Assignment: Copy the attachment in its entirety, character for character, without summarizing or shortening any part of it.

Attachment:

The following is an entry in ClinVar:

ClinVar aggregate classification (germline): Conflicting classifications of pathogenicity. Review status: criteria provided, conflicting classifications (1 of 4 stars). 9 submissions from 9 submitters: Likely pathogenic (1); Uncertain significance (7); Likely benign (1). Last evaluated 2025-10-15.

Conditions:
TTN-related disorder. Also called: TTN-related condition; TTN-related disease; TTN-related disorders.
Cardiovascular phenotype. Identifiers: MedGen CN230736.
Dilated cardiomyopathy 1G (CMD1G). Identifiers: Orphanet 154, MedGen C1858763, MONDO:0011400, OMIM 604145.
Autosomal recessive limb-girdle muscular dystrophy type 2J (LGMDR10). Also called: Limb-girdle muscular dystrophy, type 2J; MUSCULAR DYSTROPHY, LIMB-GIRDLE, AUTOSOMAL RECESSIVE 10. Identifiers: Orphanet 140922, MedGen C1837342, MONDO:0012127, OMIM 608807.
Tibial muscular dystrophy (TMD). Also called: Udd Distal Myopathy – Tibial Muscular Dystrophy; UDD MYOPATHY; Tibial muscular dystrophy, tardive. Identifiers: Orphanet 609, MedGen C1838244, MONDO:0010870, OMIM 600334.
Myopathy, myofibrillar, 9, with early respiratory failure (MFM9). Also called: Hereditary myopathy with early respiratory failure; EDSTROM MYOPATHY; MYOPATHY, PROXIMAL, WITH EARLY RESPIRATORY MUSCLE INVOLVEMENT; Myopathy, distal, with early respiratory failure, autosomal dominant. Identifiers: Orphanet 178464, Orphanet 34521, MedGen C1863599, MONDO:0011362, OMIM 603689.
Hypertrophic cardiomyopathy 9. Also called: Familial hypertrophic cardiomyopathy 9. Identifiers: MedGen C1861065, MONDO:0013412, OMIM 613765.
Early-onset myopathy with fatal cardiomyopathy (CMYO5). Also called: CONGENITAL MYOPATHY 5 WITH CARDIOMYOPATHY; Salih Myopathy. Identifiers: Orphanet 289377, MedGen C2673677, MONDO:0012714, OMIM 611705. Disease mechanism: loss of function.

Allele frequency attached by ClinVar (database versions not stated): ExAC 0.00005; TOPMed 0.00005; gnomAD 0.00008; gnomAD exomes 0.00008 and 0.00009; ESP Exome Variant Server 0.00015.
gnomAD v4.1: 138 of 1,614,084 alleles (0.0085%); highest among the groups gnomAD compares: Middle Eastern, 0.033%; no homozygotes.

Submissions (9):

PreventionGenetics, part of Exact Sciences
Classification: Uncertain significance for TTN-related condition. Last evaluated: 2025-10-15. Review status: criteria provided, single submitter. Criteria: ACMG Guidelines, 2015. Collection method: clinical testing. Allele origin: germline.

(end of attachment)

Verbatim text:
The following is an entry in ClinVar:

ClinVar aggregate classification (germline): Conflicting classifications of pathogenicity. Review status: criteria provided, conflicting classifications (1 of 4 stars). 9 submissions from 9 submitters: Likely pathogenic (1); Uncertain significance (7); Likely benign (1). Last evaluated 2025-10-15.

Conditions:
TTN-related disorder. Also called: TTN-related condition; TTN-related disease; TTN-related disorders.
Cardiovascular phenotype. Identifiers: MedGen CN230736.
Dilated cardiomyopathy 1G (CMD1G). Identifiers: Orphanet 154, MedGen C1858763, MONDO:0011400, OMIM 604145.
Autosomal recessive limb-girdle muscular dystrophy type 2J (LGMDR10). Also called: Limb-girdle muscular dystrophy, type 2J; MUSCULAR DYSTROPHY, LIMB-GIRDLE, AUTOSOMAL RECESSIVE 10. Identifiers: Orphanet 140922, MedGen C1837342, MONDO:0012127, OMIM 608807.
Tibial muscular dystrophy (TMD). Also called: Udd Distal Myopathy – Tibial Muscular Dystrophy; UDD MYOPATHY; Tibial muscular dystrophy, tardive. Identifiers: Orphanet 609, MedGen C1838244, MONDO:0010870, OMIM 600334.
Myopathy, myofibrillar, 9, with early respiratory failure (MFM9). Also called: Hereditary myopathy with early respiratory failure; EDSTROM MYOPATHY; MYOPATHY, PROXIMAL, WITH EARLY RESPIRATORY MUSCLE INVOLVEMENT; Myopathy, distal, with early respiratory failure, autosomal dominant. Identifiers: Orphanet 178464, Orphanet 34521, MedGen C1863599, MONDO:0011362, OMIM 603689.
Hypertrophic cardiomyopathy 9. Also called: Familial hypertrophic cardiomyopathy 9. Identifiers: MedGen C1861065, MONDO:0013412, OMIM 613765.
Early-onset myopathy with fatal cardiomyopathy (CMYO5). Also called: CONGENITAL MYOPATHY 5 WITH CARDIOMYOPATHY; Salih Myopathy. Identifiers: Orphanet 289377, MedGen C2673677, MONDO:0012714, OMIM 611705. Disease mechanism: loss of function.

Allele frequency attached by ClinVar (database versions not stated): ExAC 0.00005; TOPMed 0.00005; gnomAD 0.00008; gnomAD exomes 0.00008 and 0.00009; ESP Exome Variant Server 0.00015.
gnomAD v4.1: 138 of 1,614,084 alleles (0.0085%); highest among the groups gnomAD compares: Middle Eastern, 0.033%; no homozygotes.

Submissions (9):

PreventionGenetics, part of Exact Sciences
Classification: Uncertain significance for TTN-related condition. Last evaluated: 2025-10-15. Review status: criteria provided, single submitter. Criteria: ACMG Guidelines, 2015. Collection method: clinical testing. Allele origin: germline.